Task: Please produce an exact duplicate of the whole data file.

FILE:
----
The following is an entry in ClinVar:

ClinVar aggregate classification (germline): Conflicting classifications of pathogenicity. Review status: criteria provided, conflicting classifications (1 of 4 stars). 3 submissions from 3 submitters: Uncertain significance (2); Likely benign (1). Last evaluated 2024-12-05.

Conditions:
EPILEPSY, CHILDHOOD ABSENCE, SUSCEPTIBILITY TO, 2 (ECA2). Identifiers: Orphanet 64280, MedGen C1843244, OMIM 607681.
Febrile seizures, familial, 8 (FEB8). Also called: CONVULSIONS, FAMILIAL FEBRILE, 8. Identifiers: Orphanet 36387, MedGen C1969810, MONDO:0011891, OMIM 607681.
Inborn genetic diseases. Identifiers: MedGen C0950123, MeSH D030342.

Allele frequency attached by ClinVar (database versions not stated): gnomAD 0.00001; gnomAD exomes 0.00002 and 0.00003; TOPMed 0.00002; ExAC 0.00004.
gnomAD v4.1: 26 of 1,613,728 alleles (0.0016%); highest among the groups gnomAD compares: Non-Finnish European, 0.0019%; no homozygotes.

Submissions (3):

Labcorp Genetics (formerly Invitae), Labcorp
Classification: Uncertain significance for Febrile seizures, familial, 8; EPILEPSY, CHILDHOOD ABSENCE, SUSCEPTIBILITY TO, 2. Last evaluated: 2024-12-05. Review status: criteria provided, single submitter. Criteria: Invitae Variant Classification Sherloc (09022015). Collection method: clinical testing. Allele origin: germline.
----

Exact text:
The following is an entry in ClinVar:

ClinVar aggregate classification (germline): Conflicting classifications of pathogenicity. Review status: criteria provided, conflicting classifications (1 of 4 stars). 3 submissions from 3 submitters: Uncertain significance (2); Likely benign (1). Last evaluated 2024-12-05.

Conditions:
EPILEPSY, CHILDHOOD ABSENCE, SUSCEPTIBILITY TO, 2 (ECA2). Identifiers: Orphanet 64280, MedGen C1843244, OMIM 607681.
Febrile seizures, familial, 8 (FEB8). Also called: CONVULSIONS, FAMILIAL FEBRILE, 8. Identifiers: Orphanet 36387, MedGen C1969810, MONDO:0011891, OMIM 607681.
Inborn genetic diseases. Identifiers: MedGen C0950123, MeSH D030342.

Allele frequency attached by ClinVar (database versions not stated): gnomAD 0.00001; gnomAD exomes 0.00002 and 0.00003; TOPMed 0.00002; ExAC 0.00004.
gnomAD v4.1: 26 of 1,613,728 alleles (0.0016%); highest among the groups gnomAD compares: Non-Finnish European, 0.0019%; no homozygotes.

Submissions (3):

Labcorp Genetics (formerly Invitae), Labcorp
Classification: Uncertain significance for Febrile seizures, familial, 8; EPILEPSY, CHILDHOOD ABSENCE, SUSCEPTIBILITY TO, 2. Last evaluated: 2024-12-05. Review status: criteria provided, single submitter. Criteria: Invitae Variant Classification Sherloc (09022015). Collection method: clinical testing. Allele origin: germline.